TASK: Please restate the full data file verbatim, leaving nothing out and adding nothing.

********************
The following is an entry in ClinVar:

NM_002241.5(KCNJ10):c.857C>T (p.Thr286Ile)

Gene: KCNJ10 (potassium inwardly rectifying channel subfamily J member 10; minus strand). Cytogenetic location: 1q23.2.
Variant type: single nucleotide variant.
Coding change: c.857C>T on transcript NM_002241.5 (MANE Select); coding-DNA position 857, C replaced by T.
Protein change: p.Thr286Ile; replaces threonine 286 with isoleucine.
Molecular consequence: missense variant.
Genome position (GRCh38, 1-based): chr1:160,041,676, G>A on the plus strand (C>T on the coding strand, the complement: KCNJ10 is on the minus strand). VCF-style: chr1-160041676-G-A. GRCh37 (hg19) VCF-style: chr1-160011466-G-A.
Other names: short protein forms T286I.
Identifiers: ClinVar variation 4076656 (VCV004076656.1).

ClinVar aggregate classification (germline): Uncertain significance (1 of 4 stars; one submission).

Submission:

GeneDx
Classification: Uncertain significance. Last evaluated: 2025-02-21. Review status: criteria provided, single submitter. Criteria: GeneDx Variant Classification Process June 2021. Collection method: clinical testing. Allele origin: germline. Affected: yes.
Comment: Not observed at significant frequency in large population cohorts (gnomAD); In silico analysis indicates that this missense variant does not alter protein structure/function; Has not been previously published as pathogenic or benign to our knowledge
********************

The following is an entry in ClinVar:

NM_002241.5(KCNJ10):c.857C>T (p.Thr286Ile)

Gene: KCNJ10 (potassium inwardly rectifying channel subfamily J member 10; minus strand). Cytogenetic location: 1q23.2.
Variant type: single nucleotide variant.
Coding change: c.857C>T on transcript NM_002241.5 (MANE Select); coding-DNA position 857, C replaced by T.
Protein change: p.Thr286Ile; replaces threonine 286 with isoleucine.
Molecular consequence: missense variant.
Genome position (GRCh38, 1-based): chr1:160,041,676, G>A on the plus strand (C>T on the coding strand, the complement: KCNJ10 is on the minus strand). VCF-style: chr1-160041676-G-A. GRCh37 (hg19) VCF-style: chr1-160011466-G-A.
Other names: short protein forms T286I.
Identifiers: ClinVar variation 4076656 (VCV004076656.1).

ClinVar aggregate classification (germline): Uncertain significance (1 of 4 stars; one submission).

Submission:

GeneDx
Classification: Uncertain significance. Last evaluated: 2025-02-21. Review status: criteria provided, single submitter. Criteria: GeneDx Variant Classification Process June 2021. Collection method: clinical testing. Allele origin: germline. Affected: yes.
Comment: Not observed at significant frequency in large population cohorts (gnomAD); In silico analysis indicates that this missense variant does not alter protein structure/function; Has not been previously published as pathogenic or benign to our knowledge